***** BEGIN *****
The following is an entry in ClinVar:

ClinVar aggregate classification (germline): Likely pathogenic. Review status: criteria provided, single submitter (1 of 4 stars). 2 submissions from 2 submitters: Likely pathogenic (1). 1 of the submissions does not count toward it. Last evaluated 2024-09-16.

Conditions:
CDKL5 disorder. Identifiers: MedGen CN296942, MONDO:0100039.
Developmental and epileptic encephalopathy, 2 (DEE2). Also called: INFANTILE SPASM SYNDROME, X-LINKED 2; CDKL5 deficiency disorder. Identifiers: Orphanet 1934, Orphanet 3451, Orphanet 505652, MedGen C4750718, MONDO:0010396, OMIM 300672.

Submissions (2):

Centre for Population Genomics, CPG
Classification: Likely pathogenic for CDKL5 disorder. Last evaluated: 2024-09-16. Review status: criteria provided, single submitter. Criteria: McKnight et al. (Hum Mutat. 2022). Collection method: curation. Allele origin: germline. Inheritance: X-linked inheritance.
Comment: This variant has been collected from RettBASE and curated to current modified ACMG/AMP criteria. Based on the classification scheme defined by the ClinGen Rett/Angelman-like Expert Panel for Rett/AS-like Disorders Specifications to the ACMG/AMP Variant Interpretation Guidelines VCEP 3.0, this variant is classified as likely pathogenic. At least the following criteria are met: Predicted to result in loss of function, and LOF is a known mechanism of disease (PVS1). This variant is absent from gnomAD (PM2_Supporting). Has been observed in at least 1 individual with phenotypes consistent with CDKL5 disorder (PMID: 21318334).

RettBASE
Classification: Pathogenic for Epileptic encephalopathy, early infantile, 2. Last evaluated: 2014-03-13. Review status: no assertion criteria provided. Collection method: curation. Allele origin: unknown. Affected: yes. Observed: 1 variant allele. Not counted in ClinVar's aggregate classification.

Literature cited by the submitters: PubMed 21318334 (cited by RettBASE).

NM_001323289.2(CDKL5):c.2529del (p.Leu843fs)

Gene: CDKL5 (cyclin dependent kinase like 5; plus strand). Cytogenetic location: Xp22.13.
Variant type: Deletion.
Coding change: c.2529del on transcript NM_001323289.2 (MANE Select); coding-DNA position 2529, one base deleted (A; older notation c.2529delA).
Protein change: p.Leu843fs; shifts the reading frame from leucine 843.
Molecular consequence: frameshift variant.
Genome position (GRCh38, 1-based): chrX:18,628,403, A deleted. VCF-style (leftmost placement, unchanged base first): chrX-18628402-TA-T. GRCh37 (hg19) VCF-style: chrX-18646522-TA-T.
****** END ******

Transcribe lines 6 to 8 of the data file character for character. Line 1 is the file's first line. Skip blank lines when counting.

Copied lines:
Submissions (2):

Centre for Population Genomics, CPG
Classification: Likely pathogenic for CDKL5 disorder. Last evaluated: 2024-09-16. Review status: criteria provided, single submitter. Criteria: McKnight et al. (Hum Mutat. 2022). Collection method: curation. Allele origin: germline. Inheritance: X-linked inheritance.